· Social mobility

In October we hosted the sector's first Social Mobility Summit, an online event at which more than 100 organisations joined us for the launch of our Opportunity Action Plan - another first for the sector - which aims to identify and share best practice and leading edge thinking from businesses that are successful in promoting social mobility, including case studies from our own employees.

 

· Charitable support

Our ongoing charitable support, including the Board's voluntary salary reduction, has helped provide support to local communities. One of our donations to the FareShare charity has supported them in delivering 600,000 meals to struggling families across the North West via local foodbanks, and will replace one of the charity's delivery vans, helping to ensure 6.4 million meals get to families in need over the next 8 years.

 

· Community engagement

We build trust with local communities through effective engagement, whether that is around large capital projects or day to day management of our landholdings. Our consultation for the Haweswater Aqueduct Resilience Programme - HARP - was stopped in its tracks by COVID-19, half way through the traditional face to face exhibitions. We changed approach, developed a virtual consultation, with accessible content advertised through letters and social media, and, as a result, we have seen better engagement. We received over 100 per cent more feedback compared to the traditional approach with over 8,000 hits to the specific HARP section of the website. 69 per cent of all feedback has been supportive of the plans.

 

· Access to our land for recreational use

As a result of COVID-19 restrictions, there has been a marked increase in the number of visitors to our catchment land to enjoy the countryside and benefit from open spaces. While the majority of visitors have respected the countryside, sadly a small minority have not. Our teams have worked hard to address this anti-social behaviour and we are developing a campaign, alongside some onsite enhancements, to better connect visitors to the land and to encourage them to behave responsibly.

 

Customers

We put customers at the heart of everything we do. This relentless focus drove us to deliver significant and continuous improvements over AMP6, ending the period as a leading water and wastewater company. Despite the challenging environment we are now operating in during the pandemic, customer satisfaction has remained high in the first half of this year. Reliable access to clean water has been more important than ever before. During the first half of the year, our net demand has increased by 3 per cent, with peak periods showing a 22 per cent increase, but we have continued to provide a robust service for customers throughout. Serving the most economically deprived areas in the country, we are always mindful of the need to help customers that struggle to pay their bills. We reduced average household bills by 7 per cent this year in real terms, have committed to provide £71 million in financial support to customers over AMP7, and have an extensive range of schemes offering financial assistance and tailored support for customers struggling with affordability and vulnerability.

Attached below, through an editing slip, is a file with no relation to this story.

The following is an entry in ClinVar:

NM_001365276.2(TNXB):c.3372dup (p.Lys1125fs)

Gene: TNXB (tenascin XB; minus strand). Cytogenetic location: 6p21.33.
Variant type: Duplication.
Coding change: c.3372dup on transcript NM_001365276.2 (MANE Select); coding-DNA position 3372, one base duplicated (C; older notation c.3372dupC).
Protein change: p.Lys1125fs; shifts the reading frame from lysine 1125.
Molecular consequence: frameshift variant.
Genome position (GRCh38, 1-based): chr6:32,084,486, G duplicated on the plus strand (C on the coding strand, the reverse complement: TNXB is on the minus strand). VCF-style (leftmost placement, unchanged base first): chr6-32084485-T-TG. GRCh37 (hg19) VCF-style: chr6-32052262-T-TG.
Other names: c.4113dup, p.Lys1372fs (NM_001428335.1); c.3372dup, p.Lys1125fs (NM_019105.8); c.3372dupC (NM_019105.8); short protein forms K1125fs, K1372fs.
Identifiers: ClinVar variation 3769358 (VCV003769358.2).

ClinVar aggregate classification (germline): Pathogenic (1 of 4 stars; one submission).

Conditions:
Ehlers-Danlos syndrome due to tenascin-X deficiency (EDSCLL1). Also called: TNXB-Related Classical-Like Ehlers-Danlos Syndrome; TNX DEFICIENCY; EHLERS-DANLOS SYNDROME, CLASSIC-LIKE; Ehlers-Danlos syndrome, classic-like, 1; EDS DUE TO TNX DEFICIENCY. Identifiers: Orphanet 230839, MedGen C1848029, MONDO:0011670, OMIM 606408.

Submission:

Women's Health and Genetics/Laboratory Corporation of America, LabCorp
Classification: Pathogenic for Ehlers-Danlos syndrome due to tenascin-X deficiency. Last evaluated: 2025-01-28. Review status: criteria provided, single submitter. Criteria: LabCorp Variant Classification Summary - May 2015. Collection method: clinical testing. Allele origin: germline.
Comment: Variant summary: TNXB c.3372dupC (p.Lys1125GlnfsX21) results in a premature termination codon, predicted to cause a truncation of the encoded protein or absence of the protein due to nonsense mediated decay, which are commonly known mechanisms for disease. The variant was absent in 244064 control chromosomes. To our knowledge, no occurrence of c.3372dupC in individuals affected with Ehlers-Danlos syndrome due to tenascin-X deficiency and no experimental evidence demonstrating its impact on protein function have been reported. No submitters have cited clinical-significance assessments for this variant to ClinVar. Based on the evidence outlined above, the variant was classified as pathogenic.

Our key performance indicator to measure customer satisfaction over AMP7 is Ofwat's C-MeX measure, in which we target being in positive reward territory.

During the first half of the year we are ranked 6th out of 17 companies, the highest listed company, and we are on track for a reward in this first year of C-MeX performance.

 

· Brand perception

As well as recognising the emphasis we place on delivering a great and reliable service for customers, the new C-MeX measure for AMP7 places much more importance on positive brand recognition, as it comprises scoring not only from customers we have dealt with but also from any other person across our region. We ranked 5th in the latest perception survey, and we continue to work to improve brand recognition and perception across the work we do - such as informative signage and public engagement where we are conducting work, social media activity, and local weather sponsorship. We continue to undertake various initiatives to help customers save money further through water saving tips and gadgets, and to help reduce sewer flooding with the help of our 'what not to flush' campaign.

 

· Operational performance for customers

Our AMP7 business plan includes 46 customer commitments, delivering the outcomes that are important to customers and measured through outcome delivery incentives (ODIs).

 

Overall, we are pleased with the progress we have made in the first half of the year. We are delivering strong performance against a number of measures including our pollution ODI reflecting our leading performance in this area; our hydraulic flooding risk ODI where we are benefiting from targeted investment; our ODI that measures the number of customers we lift out of water poverty where we continue to implement innovative ways to engage with our hard to reach customers and are working with the Department of Work and Pensions (DWP); and our ODI around reducing the number of void properties where we have developed an app so our employees can visually identify empty properties as they complete their everyday activities, contributing to a 28,000 reduction in the number of void properties in the first half of the year.